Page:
You can’t help to ask the following questions about the predatory publishing industry. How do these journals make such inroads into academia? How do they manage to outwit highly intelligent individuals to support their journal either through the submission of manuscripts or editorial board duties?  The answer is quite simple.  They prey on the naivety, vulnerability and egos of academics.

Spam email casts a wide net. Cast it wide enough and somebody is bound to get caught.  The standards required to publish articles in good journals has never been so high and the pressure to publish weighs heavy in the minds of academics.  These emails will always find an email inbox of a researcher on the rebound after the rejection of a manuscript from a reputable journal.  The language of the emails use flattery and an expert sales pitch to appeal to the recipient into submitting an article and then later discovering excessive APCs. If payment is refused, the article is published in any case; as a result of this action, they are deprived of the opportunity to submit their work elsewhere.

The same language is used to appeal to urologists to become members of editorial boards. Those accepting these roles unwittingly allow these journals to trade on their good name as well as the good name of their institutions to prop up their otherwise shonky image. These academics inadvertently contribute to the flow of manuscripts to these journals as a result of researchers associating the credibility of editorial board members with the credibility of the journal.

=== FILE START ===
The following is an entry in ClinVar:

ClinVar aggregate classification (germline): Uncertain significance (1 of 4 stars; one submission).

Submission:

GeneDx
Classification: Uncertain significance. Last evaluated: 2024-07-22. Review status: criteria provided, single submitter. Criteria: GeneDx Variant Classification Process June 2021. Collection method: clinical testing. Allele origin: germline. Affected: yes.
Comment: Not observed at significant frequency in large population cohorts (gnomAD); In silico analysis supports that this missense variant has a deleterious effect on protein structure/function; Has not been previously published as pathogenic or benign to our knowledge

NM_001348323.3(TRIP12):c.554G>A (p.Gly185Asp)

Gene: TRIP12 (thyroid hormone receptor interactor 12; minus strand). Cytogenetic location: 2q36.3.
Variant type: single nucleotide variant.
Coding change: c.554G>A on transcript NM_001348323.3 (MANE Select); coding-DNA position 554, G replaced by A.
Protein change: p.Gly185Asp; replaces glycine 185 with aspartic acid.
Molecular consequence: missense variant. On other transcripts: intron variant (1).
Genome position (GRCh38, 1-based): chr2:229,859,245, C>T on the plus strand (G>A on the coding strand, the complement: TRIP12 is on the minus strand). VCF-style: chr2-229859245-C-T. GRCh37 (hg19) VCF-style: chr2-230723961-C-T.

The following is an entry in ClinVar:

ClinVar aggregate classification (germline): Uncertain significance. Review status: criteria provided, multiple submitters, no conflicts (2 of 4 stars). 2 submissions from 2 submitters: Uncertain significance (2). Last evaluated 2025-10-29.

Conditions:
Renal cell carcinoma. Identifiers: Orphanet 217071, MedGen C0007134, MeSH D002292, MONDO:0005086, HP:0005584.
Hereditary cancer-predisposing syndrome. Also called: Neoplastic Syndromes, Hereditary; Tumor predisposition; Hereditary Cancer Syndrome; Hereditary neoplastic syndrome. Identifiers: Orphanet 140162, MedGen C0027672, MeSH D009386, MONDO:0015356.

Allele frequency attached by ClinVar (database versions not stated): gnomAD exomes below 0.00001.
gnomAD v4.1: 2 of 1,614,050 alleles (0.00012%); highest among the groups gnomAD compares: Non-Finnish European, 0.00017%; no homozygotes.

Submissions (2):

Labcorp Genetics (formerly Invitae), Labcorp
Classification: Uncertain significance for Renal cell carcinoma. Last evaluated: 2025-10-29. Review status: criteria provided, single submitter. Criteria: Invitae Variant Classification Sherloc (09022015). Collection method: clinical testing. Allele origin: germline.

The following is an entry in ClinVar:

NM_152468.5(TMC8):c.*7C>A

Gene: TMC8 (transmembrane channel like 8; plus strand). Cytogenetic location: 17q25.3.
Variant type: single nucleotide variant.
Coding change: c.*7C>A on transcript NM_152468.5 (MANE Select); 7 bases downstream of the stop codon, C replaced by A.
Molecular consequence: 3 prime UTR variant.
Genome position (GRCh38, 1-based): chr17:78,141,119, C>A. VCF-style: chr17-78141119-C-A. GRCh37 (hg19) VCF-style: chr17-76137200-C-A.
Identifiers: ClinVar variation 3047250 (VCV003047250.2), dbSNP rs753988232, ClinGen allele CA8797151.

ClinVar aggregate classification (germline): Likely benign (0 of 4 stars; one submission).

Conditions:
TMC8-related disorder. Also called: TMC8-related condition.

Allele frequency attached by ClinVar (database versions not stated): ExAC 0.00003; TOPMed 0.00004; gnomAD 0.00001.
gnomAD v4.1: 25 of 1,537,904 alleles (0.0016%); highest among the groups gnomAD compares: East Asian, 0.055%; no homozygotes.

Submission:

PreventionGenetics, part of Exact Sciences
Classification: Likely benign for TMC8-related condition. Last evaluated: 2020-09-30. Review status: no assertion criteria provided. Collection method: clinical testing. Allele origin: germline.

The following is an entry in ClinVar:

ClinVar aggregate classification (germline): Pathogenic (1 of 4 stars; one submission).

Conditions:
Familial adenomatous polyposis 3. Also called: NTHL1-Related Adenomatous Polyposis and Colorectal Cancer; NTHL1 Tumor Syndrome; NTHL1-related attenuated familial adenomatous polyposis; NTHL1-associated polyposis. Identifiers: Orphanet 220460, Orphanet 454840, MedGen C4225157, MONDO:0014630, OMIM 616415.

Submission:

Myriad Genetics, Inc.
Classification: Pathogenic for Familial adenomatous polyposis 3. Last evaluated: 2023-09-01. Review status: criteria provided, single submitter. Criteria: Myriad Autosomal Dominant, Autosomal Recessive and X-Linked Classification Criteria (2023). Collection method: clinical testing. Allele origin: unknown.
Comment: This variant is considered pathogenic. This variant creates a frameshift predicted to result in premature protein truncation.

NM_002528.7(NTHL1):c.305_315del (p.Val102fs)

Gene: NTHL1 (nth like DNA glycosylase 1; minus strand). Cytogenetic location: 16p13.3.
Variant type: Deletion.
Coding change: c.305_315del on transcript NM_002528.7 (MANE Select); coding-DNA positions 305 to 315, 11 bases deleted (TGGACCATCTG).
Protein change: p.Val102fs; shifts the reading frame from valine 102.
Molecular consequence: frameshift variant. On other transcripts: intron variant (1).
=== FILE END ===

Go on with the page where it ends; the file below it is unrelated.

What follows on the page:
Beall’s focus was very much on where not to publish. The recent events suggest that a change in direction is needed. Accordingly, the Urology Green List has been created. The focus is all about good journals, both subscription and open access, where it is considered safe for the urological community to send their research for publication.  Beall demonstrated that it was a never ending task trying to keep up with an exponential growth in the numbers of predatory journals. It is far more practical to maintain a list of journals where it is safe to publish.

Absence from the list does not mean that a journal must be avoided – absence is nothing more than a red flag suggesting that there be appropriate due diligence in establishing the authenticity of the journal and to ask colleagues, friends and mentors for advice.

The Urology Green List will be a living on line document.  Visitors will be encouraged to make suggestions on which journals should be added to the list and which journals should be removed from the list.  In the near future, an International Editorial Board will be established to assist with providing opinion and review of journals that are for inclusion or exclusion from the Urology Green List.

In the longer term, a project will be to develop objective criteria for which journals on the Urology Green List may be assessed and graded.  In the future, it is hoped that researchers can be provided with guidance to understand the ‘best fit’ venue for their research amongst the journals that reside on the Urology Green List.

Please come and visit the Urology Green List.  It is here to support the urological community. Feedback is always welcome.

 

https://urologygreenlist.wordpress.com/

 

 

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Henry Woo is a urological surgeon.  He is Professor of Surgery (Urology) at the Sydney Adventist Hospital Clinical School of the University of Sydney. He is also the Director of Uro-Oncology and Professor of Robotic Cancer Surgery at the Chris O’Brien Lifehouse cancer service in Sydney. @drhwoo